Heat waves aren’t just uncomfortable or inconvenient, as anyone living through one likely knows.
Extremely hot temperatures -- which have reached record-breaking levels across four different continents this summer -- can make life feel miserable, with normally easy tasks suddenly becoming exhausting or even dangerous.
That miserable feeling, it turns out, is not uncommon. In fact, a new study suggests that extreme heat may have a damaging effect on the human psyche and contribute to increased suicide risk.
Researchers from Stanford University and the University of California, Berkeley analyzed suicide statistics and weather conditions over a forty-year period in regions in Mexico and the United States. According to their findings, published this week in the journal Nature Climate Change, people are more likely to commit suicide in hotter months.
The study claims that every increase in temperature by 1 degree Celsius correlates with a .68 percent increase in suicides.
“We find a very consistent relationship between temperature increases and increases in suicide risk,” lead author Marshall Burke said.
Connecting heat and depression
The exact mechanism for how heat could contribute to suicide cases was not examined in this recent paper. But it’s not hard to find evidence that extremely hot temperatures can be damaging to a person’s mental health.
As a secondary issue, the researchers also examined social media postings alongside weather patterns. They found that people were more likely to use “depressive” language, such as literally complaining that the weather made them feel “suicidal,” during hotter months.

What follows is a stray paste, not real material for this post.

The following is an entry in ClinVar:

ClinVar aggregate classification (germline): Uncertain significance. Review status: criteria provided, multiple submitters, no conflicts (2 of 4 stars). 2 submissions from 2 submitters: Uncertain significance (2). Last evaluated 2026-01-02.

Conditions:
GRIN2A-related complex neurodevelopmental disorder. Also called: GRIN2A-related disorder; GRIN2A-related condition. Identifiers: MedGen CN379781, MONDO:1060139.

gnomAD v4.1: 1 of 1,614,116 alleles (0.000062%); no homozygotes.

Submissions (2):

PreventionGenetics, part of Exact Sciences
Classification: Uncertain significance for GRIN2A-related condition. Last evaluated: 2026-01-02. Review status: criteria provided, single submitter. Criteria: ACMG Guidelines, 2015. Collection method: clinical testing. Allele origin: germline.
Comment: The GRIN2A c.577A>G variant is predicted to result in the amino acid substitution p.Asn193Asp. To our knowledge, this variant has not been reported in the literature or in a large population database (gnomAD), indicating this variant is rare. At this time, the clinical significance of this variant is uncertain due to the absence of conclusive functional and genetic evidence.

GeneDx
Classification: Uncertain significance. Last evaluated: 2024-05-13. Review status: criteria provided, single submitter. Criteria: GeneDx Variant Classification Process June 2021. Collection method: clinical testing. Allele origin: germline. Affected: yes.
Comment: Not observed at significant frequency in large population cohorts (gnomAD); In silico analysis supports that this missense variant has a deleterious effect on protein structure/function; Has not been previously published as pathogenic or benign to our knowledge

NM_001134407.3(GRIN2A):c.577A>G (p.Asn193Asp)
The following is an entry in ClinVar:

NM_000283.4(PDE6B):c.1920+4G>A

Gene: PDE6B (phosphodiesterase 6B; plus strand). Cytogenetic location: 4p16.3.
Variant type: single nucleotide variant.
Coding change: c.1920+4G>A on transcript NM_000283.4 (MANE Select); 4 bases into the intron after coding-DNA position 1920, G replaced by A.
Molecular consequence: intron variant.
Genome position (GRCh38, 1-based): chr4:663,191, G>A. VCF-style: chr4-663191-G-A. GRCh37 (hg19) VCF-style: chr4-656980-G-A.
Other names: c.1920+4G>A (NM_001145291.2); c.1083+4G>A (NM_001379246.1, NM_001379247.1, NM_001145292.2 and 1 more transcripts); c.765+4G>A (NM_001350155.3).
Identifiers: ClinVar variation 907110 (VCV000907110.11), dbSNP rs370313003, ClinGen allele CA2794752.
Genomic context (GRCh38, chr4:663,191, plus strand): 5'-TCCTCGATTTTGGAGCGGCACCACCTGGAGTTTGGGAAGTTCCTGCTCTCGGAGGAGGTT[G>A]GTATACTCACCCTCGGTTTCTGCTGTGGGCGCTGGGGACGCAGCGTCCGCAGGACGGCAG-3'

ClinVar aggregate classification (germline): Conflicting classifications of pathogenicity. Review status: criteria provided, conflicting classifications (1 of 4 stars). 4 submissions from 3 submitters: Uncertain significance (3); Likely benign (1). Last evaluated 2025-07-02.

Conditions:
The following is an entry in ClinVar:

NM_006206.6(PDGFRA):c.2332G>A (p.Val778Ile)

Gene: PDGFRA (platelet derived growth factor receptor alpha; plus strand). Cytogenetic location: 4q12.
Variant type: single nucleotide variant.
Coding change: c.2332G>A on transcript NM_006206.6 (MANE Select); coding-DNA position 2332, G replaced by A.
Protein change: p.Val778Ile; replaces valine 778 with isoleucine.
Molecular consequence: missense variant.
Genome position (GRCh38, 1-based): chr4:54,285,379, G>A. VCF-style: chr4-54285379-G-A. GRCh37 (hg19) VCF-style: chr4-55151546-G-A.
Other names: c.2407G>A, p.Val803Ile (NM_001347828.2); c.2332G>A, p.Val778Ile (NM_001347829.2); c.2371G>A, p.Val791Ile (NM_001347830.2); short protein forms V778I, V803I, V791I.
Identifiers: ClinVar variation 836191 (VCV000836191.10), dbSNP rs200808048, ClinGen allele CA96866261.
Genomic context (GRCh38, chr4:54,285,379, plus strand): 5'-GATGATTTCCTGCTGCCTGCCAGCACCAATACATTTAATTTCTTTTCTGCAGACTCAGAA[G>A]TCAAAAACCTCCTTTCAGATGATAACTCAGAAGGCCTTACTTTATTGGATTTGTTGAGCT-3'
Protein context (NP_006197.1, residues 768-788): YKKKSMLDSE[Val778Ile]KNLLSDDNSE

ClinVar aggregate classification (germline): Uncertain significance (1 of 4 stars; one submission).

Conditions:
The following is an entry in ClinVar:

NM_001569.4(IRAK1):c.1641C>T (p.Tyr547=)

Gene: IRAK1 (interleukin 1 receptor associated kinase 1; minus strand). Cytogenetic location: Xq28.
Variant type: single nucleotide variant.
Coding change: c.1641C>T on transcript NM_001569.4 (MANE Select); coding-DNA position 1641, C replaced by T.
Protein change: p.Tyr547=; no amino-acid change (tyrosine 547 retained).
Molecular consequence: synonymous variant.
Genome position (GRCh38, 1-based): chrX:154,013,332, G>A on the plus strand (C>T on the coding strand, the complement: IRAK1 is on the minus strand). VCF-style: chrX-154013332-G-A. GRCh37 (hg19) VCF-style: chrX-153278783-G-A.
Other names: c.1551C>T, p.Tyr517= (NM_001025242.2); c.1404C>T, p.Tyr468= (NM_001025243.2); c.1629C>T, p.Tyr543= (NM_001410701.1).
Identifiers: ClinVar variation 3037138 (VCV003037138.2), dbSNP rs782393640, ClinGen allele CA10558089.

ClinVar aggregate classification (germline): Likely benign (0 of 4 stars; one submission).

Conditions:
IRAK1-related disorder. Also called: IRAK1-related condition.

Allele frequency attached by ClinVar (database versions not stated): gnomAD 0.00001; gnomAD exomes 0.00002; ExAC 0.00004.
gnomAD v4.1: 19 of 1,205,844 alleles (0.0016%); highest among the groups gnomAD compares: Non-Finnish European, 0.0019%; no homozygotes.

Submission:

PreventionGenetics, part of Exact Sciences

In addition, some anecdotal evidence suggests that people who normally exercise outside, a natural antidepressant, neglect their workout routines in brutal temperatures.
In interviews, the researchers hypothesized that the heat could be causing neurological injuries that affect how people process their emotions. In fact, previous research has already found a clear link between violent crime and extreme heat.
Suicide is one of the leading causes of early death on the planet, and while researchers caution that heat alone is not the only culprit, they say it certainly won't help end the epidemic.
Climate scientists say that the planet could warm 2.5 degrees Celsius by the year 2050 if industrialized nations and corporations do not take drastic measures to cut back on greenhouse gas pollution.
Such warming patterns could eventually increase America's suicide rate by 1.4 percent and Mexico’s by 2.3 percent, according to the study’s findings.
Wealthy people with air-conditioned homes and poor people who labor outside may be equally vulnerable to the mental health effects of heat. “Income differences within countries do not mediate the temperature–suicide relationship,” the study authors say.
Public health workers have previously regarded as heat-related injuries as preventable, though people can still take steps to improve their mental and physical health in the heat.
Doctors advise people to avoid alcohol and caffeine during heat waves because they are diuretics. People should also eat less because large meals maintain heat in the body.
In addition to its dehydrating qualities, heavy alcohol use also a risk factor for suicide, according to mental health professionals.